The Haynesville Shale, named after the town of Haynesville in Claiborne Parish, Louisiana, is a formation of sedimentary rock that is believed to contain a huge supply of natural gas, enough to satisfy domestic demand in the United States for up to a decade. The formation, or ‘play’ is of major interest to numerous energy companies who have begun exploration and natural gas drilling activities in areas of northwestern Louisiana, eastern Texas, and southwestern Arkansas, and thousands of jobs in the natural gas industry are opening up.
The Haynesville Shale was once considered too expensive for exploration because the formation of shale lies more than two miles below the Earth’s surface. Prior to 2008, drilling a horizontal well in the Haynesville play took 90 days or more, depending on the type of shale present. Now, energy companies can drill a well of equal depth in half the time, thanks to newer drilling techniques and hydraulic fracturing, which uses millions of gallons of pressurized water to fracture the shale.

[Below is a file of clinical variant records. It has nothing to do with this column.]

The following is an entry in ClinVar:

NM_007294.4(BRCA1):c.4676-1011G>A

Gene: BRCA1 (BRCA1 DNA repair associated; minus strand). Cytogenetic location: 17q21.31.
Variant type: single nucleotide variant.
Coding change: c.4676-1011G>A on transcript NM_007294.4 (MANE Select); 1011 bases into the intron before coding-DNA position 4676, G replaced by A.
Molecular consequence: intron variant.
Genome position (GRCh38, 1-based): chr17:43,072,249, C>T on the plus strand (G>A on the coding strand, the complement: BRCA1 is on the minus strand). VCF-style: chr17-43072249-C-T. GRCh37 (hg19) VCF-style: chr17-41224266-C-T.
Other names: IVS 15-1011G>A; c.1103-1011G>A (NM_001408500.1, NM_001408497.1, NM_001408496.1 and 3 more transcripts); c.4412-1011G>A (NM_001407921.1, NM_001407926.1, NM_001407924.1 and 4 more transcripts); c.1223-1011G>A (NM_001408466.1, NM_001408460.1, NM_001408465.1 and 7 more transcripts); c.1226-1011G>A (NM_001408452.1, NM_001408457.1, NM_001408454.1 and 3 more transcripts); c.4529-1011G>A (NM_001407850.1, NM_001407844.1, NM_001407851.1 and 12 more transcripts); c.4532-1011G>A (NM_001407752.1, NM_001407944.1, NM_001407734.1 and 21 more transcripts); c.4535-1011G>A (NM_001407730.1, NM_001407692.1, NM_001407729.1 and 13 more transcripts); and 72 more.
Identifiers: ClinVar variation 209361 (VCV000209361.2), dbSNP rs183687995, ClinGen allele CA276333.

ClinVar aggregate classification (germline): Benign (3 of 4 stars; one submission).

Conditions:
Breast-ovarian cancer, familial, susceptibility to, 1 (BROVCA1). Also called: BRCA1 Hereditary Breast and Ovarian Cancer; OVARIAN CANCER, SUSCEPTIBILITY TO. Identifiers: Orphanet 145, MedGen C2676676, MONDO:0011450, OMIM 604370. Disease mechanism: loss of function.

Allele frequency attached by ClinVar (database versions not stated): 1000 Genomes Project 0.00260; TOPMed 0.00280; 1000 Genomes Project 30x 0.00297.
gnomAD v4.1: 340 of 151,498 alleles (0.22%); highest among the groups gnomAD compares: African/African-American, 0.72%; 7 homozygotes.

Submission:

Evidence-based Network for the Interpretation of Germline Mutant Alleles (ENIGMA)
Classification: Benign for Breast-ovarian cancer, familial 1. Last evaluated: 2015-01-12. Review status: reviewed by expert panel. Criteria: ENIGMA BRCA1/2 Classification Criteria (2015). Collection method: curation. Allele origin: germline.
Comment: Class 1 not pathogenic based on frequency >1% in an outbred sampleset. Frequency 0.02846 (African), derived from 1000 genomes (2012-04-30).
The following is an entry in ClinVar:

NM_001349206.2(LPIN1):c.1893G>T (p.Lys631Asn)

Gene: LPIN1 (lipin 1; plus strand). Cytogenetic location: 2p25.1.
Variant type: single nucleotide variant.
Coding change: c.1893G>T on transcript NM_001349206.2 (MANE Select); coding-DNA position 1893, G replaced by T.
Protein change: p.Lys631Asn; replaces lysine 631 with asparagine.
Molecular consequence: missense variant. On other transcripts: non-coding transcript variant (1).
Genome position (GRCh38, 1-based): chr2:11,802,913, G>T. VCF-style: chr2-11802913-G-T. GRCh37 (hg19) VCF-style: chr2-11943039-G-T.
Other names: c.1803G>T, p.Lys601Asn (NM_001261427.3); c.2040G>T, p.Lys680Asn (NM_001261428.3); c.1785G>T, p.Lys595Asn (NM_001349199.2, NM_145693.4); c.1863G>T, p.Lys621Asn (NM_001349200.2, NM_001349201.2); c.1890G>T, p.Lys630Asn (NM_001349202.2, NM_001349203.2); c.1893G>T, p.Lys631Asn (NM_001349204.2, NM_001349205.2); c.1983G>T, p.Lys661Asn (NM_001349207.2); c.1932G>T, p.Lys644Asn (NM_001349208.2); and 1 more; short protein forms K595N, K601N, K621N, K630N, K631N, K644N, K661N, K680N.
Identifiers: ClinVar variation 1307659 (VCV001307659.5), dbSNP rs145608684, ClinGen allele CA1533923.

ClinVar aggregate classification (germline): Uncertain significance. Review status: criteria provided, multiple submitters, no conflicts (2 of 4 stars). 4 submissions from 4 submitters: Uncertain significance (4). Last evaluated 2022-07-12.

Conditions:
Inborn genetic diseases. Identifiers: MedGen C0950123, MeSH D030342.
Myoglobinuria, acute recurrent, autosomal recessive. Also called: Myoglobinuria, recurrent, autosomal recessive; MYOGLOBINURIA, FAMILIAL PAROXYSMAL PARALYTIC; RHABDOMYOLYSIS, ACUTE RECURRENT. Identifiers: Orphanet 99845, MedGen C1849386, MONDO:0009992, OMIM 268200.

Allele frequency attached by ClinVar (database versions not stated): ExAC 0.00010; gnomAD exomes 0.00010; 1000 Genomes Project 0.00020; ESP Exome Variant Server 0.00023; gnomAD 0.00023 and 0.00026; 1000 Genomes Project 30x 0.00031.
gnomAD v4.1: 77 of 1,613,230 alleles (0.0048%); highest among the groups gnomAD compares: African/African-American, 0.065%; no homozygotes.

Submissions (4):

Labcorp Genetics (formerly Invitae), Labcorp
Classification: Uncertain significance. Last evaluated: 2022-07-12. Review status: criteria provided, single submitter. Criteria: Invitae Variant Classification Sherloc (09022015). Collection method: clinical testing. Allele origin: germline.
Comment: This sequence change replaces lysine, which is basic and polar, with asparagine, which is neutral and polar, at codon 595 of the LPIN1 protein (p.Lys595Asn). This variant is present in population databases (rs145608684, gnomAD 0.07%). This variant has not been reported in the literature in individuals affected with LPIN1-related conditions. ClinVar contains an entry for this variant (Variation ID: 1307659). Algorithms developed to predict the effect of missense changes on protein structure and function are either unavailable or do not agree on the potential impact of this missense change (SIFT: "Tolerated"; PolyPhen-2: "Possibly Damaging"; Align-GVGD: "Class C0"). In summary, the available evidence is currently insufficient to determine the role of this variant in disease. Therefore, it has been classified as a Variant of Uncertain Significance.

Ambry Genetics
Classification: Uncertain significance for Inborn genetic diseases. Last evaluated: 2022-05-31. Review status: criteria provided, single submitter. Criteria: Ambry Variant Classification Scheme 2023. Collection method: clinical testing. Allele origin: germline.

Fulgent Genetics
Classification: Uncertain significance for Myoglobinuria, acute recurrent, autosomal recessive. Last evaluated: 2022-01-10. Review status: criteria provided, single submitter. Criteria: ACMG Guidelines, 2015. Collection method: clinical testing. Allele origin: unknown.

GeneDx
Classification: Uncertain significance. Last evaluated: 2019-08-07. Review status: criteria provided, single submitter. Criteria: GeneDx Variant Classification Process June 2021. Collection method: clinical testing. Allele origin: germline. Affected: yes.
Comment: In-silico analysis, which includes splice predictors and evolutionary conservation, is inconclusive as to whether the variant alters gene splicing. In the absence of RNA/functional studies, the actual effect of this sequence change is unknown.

All this means that the Haynesville Shale is producing at a rate that could make natural gas the fuel of the future, provided that millions of cars, trucks and buses can be successfully converted to run on natural gas, a much cleaner fuel than gasoline or diesel. As a result of higher natural gas prices, faster well drilling procedures, and new technology, thousands of oil and gas jobs have opened up in the areas lying above the Haynesville Shale formation.